User interview questions

Writing Effective User Research Survey Questions in 2023

To get valuable customer data, you need to ask the right questions. Here are some tips on how to write the most effective user research survey questions.

To get the best data, you need to ask the right questions. What kinds of questions should you be focusing on? And how can you write the most effective research survey questions? A user research survey is a powerful tool for businesses to gain valuable insights into customer demographics, needs, habits, and experiences. Asking the right questions allows you to understand more about your customers and helps you develop better products, but sometimes it’s difficult to gather the right data. 

Image credit: Pexels

What is the purpose of a research survey?

Before you run a survey, you may need to first screen potential participants through profile data and a screener questionnaire to make sure that your survey is sent to the right audience(s). Screening for research is a nuanced skill that researchers develop with experience, running a screener survey is a great idea to recruit the right participants.

To develop products that sell, you need to know a few things:

  • Is there a market for your product?
  • How should you design your product?
  • Who is your target audience?
  • What are your target audience’s needs and habits?
  • Who are your potential competitors and how can you beat them?

These queries can be answered using research surveys. Surveys can help you identify market gaps, develop products people want, and analyze your target audience to design a product and marketing campaign that specifically sells to them. You can even use user research surveys to help you choose a suitable domain name or design your logo.

Data that comes directly from your customers can be the most high-quality, constructive, and actionable data there is.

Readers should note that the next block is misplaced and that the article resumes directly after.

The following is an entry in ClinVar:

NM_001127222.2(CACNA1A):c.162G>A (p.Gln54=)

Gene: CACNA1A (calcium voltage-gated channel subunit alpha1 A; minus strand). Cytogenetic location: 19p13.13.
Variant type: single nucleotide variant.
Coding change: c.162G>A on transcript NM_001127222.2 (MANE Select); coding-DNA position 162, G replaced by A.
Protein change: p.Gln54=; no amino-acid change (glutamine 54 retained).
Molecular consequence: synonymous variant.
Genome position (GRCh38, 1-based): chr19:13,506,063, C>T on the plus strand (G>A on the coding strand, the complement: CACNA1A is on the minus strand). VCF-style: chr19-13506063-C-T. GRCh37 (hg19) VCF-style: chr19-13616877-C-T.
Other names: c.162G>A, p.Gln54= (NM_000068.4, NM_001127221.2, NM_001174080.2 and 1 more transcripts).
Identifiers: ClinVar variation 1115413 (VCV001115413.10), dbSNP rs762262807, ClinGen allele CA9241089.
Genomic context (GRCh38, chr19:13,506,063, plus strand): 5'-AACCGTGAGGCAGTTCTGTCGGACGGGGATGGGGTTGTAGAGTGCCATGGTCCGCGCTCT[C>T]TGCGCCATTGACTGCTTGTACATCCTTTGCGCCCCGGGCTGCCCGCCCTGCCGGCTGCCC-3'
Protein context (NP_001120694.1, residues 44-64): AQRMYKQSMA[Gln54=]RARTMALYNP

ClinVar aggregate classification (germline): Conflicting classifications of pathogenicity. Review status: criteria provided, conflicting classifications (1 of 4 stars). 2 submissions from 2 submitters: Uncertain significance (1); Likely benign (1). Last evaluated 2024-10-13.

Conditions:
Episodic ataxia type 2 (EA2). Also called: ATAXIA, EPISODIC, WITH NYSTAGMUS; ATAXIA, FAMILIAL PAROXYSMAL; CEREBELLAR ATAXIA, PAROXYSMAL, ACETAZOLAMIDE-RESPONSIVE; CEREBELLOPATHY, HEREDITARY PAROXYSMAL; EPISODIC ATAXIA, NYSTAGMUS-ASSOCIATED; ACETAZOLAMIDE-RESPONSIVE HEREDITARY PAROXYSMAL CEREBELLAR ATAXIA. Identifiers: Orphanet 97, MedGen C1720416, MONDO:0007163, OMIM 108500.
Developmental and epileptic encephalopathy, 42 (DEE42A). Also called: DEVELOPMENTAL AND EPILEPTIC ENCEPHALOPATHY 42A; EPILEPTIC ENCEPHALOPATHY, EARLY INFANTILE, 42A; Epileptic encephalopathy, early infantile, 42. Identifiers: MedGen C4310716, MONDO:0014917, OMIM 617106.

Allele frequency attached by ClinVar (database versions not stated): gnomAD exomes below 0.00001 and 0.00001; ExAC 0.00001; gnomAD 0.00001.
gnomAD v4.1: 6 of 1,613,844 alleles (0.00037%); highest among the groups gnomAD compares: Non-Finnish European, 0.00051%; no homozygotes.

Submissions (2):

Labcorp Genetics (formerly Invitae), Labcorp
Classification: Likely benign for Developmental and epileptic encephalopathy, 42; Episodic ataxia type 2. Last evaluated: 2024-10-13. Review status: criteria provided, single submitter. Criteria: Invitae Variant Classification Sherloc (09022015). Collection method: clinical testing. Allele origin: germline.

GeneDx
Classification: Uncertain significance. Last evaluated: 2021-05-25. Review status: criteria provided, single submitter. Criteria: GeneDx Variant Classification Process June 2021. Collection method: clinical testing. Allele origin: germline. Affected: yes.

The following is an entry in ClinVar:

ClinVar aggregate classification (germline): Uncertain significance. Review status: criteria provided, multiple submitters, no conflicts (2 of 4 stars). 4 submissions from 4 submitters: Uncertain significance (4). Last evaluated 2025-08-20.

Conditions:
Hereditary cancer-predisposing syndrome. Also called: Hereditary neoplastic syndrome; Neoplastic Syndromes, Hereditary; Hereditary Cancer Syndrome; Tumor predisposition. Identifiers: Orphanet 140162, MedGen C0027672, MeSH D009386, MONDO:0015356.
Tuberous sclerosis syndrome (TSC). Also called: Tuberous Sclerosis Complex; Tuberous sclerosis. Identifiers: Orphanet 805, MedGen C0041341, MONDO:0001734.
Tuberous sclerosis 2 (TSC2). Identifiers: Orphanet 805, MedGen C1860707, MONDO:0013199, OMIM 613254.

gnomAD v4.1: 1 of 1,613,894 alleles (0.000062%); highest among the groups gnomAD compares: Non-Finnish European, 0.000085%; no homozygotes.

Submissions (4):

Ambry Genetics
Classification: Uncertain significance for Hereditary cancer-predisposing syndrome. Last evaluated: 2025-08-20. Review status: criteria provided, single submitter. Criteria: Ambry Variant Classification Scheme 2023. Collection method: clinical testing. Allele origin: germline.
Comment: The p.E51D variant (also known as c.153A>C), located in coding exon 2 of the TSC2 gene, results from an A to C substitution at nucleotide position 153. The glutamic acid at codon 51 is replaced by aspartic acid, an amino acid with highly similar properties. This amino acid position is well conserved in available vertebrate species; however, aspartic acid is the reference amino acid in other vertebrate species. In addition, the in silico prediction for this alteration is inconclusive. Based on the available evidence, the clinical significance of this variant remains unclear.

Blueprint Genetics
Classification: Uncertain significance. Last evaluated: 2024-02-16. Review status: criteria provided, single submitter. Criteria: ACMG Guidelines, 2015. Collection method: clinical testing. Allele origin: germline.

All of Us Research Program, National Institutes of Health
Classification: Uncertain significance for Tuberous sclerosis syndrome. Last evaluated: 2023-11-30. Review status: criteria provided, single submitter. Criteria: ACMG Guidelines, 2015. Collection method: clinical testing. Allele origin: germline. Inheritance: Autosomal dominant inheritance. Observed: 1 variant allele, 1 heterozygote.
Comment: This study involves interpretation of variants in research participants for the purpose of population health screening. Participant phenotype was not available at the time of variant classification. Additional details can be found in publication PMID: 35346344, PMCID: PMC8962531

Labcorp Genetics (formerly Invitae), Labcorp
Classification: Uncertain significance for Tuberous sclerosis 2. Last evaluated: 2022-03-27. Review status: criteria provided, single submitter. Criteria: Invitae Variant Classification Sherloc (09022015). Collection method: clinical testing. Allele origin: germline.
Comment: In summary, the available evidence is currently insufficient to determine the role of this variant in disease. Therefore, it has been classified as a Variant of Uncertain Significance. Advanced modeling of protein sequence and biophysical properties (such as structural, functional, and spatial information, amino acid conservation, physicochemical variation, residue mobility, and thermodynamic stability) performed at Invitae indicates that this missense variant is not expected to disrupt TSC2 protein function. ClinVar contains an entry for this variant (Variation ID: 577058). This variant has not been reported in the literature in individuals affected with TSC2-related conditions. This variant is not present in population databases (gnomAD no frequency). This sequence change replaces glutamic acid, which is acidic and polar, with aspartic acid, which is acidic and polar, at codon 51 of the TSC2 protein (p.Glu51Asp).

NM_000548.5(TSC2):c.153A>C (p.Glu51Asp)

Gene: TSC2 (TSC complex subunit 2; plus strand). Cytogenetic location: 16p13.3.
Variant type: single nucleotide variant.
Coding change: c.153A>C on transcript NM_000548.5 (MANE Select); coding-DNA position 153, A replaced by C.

Tips for writing effective user research survey questions

Make a plan

Image credits: Unsplash

It’s no use starting user research if you’re not sure what your objectives are. So ask yourself: what outcome am I trying to achieve?

Here is an example:

Problem: You’ve developed a shopping app, but you’ve run into the issue of customers filling their carts but not checking out.

Survey objective: Find out why customers aren’t completing their sales. 

Solution: Figure out and fix checkout roadblocks. 

Now you have a starting point to craft questions that net you valuable answers. You can ask your customers what roadblocks they’re running into during the checkout process and what you could change to make that process smoother. Is entering billing information too complicated? Is your conversational AI platform doing a thorough job of providing customer service? 

You may also wish to look into using conversational AI for text messages. With more customers seeking quick and personalized interactions, the effectiveness of this technology directly impacts user satisfaction and ultimately, your product's success. By gathering feedback from users about their experience with conversational AI, you can identify strengths and areas for improvement.

But not all problems are so specific. Here’s another example:

Problem: You want to develop a shopping app, but you haven’t gotten off the ground yet. 

Survey objective: To find out if this app has demand, its potential target audience, and which direction to take development. 

Outcome: You have a better idea of how to move forwards.

In this scenario, your survey questions don’t need to be as tight. You’re really trying to get a general overview of your market so that you can find a strong starting point.